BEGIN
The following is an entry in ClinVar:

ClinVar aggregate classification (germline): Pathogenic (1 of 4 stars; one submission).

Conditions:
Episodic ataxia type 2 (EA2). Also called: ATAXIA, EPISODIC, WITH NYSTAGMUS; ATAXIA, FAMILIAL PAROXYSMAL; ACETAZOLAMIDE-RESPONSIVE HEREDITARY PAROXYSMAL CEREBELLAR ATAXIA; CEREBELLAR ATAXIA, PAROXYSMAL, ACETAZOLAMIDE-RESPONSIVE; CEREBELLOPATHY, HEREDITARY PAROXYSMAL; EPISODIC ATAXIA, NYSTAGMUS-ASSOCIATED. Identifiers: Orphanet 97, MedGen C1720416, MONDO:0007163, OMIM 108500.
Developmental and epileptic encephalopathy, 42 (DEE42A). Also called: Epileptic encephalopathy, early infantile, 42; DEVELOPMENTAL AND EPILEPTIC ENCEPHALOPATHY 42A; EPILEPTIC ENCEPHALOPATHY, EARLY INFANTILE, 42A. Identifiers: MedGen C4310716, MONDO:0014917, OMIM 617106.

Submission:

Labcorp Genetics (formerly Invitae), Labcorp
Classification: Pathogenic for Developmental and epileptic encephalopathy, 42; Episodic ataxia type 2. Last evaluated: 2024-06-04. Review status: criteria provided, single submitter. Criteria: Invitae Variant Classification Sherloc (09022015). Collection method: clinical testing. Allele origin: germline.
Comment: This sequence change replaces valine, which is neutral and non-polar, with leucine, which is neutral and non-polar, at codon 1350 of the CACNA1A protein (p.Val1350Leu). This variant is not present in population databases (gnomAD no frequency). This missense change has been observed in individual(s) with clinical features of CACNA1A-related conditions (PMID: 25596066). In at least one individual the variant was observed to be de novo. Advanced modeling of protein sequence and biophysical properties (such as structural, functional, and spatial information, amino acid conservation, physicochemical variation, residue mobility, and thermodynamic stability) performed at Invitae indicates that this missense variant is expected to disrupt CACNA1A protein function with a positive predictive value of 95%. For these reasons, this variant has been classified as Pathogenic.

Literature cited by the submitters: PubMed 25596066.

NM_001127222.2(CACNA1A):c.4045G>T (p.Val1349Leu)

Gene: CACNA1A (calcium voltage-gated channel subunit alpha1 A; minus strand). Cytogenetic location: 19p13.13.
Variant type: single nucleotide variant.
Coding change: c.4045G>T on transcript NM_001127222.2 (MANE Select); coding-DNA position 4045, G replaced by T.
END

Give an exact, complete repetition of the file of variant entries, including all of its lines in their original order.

The following is an entry in ClinVar:

ClinVar aggregate classification (germline): Pathogenic (1 of 4 stars; one submission).

Conditions:
Episodic ataxia type 2 (EA2). Also called: ATAXIA, EPISODIC, WITH NYSTAGMUS; ATAXIA, FAMILIAL PAROXYSMAL; ACETAZOLAMIDE-RESPONSIVE HEREDITARY PAROXYSMAL CEREBELLAR ATAXIA; CEREBELLAR ATAXIA, PAROXYSMAL, ACETAZOLAMIDE-RESPONSIVE; CEREBELLOPATHY, HEREDITARY PAROXYSMAL; EPISODIC ATAXIA, NYSTAGMUS-ASSOCIATED. Identifiers: Orphanet 97, MedGen C1720416, MONDO:0007163, OMIM 108500.
Developmental and epileptic encephalopathy, 42 (DEE42A). Also called: Epileptic encephalopathy, early infantile, 42; DEVELOPMENTAL AND EPILEPTIC ENCEPHALOPATHY 42A; EPILEPTIC ENCEPHALOPATHY, EARLY INFANTILE, 42A. Identifiers: MedGen C4310716, MONDO:0014917, OMIM 617106.

Submission:

Labcorp Genetics (formerly Invitae), Labcorp
Classification: Pathogenic for Developmental and epileptic encephalopathy, 42; Episodic ataxia type 2. Last evaluated: 2024-06-04. Review status: criteria provided, single submitter. Criteria: Invitae Variant Classification Sherloc (09022015). Collection method: clinical testing. Allele origin: germline.
Comment: This sequence change replaces valine, which is neutral and non-polar, with leucine, which is neutral and non-polar, at codon 1350 of the CACNA1A protein (p.Val1350Leu). This variant is not present in population databases (gnomAD no frequency). This missense change has been observed in individual(s) with clinical features of CACNA1A-related conditions (PMID: 25596066). In at least one individual the variant was observed to be de novo. Advanced modeling of protein sequence and biophysical properties (such as structural, functional, and spatial information, amino acid conservation, physicochemical variation, residue mobility, and thermodynamic stability) performed at Invitae indicates that this missense variant is expected to disrupt CACNA1A protein function with a positive predictive value of 95%. For these reasons, this variant has been classified as Pathogenic.

Literature cited by the submitters: PubMed 25596066.

NM_001127222.2(CACNA1A):c.4045G>T (p.Val1349Leu)

Gene: CACNA1A (calcium voltage-gated channel subunit alpha1 A; minus strand). Cytogenetic location: 19p13.13.
Variant type: single nucleotide variant.
Coding change: c.4045G>T on transcript NM_001127222.2 (MANE Select); coding-DNA position 4045, G replaced by T.